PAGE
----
If you're a startup, usage-based billing is tough to forecast, but honestly, that's pretty typical of startups, even if they use subscription-based billing models. Over time, companies profile their customers more accurately, and educated guesses become less risky. The difference between a company running off usage-based who's successful and one who's not successful, I think, is largely in part to how good you get at building an estimation engine. 


I'll give you an example. We calculated usage off of data storage, but our company’s real value of the tool was not the storage. It was the added security benefits, but we were still charging per megabyte. 


Someone in mining or oil and gas we knew would have gigabytes and gigabytes of files. They have big technical schematics that are dozens of if not hundreds of megabytes each. We learned an oil and gas stream is a minimum of two gigabytes to 40 gigabytes.


Then we learned someone in a SaaS company deals primarily with PDFs and spreadsheets, which were a couple of kilobytes each. You could have a $60 million SaaS business generating less than ten gigabytes worth of data in a transaction. 


The muscle that we developed to help us get better at forecasting was having our sales reps profile a customer during the sales process, which allowed us to better estimate usage to customers and internally during our forecasting exercises. Forecasting is really just about understanding your customers and trying to build as much predictability as you can.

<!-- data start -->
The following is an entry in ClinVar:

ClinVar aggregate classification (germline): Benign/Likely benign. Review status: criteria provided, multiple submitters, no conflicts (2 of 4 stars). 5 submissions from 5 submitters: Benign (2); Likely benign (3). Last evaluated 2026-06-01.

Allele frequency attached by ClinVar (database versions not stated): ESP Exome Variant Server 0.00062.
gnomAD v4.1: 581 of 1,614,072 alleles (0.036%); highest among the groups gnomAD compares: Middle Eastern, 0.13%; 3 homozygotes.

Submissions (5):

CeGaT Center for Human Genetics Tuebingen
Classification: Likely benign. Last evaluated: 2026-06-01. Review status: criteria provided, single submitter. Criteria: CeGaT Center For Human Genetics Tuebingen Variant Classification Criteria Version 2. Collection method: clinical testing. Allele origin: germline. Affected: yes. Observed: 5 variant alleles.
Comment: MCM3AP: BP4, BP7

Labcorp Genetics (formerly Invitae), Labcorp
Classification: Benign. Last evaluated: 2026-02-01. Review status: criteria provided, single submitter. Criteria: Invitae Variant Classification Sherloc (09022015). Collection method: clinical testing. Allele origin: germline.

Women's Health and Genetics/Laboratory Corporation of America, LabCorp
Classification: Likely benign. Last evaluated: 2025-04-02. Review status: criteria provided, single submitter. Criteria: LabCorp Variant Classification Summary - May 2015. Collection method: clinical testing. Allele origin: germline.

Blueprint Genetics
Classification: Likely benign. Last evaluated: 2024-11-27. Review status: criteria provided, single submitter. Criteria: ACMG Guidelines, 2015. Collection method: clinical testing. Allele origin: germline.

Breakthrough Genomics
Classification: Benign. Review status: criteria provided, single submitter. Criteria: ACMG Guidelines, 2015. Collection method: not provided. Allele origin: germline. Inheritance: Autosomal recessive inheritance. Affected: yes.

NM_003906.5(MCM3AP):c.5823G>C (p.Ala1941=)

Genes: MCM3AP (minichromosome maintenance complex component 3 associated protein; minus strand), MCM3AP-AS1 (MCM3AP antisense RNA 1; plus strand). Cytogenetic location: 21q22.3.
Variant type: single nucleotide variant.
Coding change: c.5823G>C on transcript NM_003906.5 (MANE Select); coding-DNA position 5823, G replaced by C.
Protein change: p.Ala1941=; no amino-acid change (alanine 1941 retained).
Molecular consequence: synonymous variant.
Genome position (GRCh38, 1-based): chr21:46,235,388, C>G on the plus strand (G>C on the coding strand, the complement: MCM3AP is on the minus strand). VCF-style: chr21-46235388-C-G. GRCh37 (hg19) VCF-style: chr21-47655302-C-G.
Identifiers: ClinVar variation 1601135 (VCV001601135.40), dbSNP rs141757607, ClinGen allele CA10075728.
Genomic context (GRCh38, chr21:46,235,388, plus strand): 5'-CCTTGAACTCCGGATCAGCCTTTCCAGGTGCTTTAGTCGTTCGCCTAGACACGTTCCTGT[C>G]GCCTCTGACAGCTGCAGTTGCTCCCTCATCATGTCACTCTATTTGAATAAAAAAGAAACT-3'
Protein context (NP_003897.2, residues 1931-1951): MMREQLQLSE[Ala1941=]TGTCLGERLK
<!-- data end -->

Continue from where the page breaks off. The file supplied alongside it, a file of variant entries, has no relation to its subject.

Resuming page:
The Importance of Usage Estimate Models: Compensation

Maybe I was lucky because we did this usage-based compensation plan in Australia. The people are pretty relaxed in Australia, and they have a heftier base salary. You’ll see 60 or 77 percent base—never 50 or 40 percent. The reps were pretty chill about riding the waves with us, and it probably helped that we hit our targets and had a good product. 


We didn't have to put buffers on our compensation plans. We didn't have to structure an up-front usage fee in exchange for a discount. We didn't pay them on their estimates because it would have been disastrous. They just got paid what the customer brought in.


If you've worked with usage-based pricing, sometimes a customer overspends, and sometimes they underspend. We were lucky we just had a culture that supported paying on receipt. As an American company, you would have to eat an upfront payment to your reps and hope your estimation engine is perfect.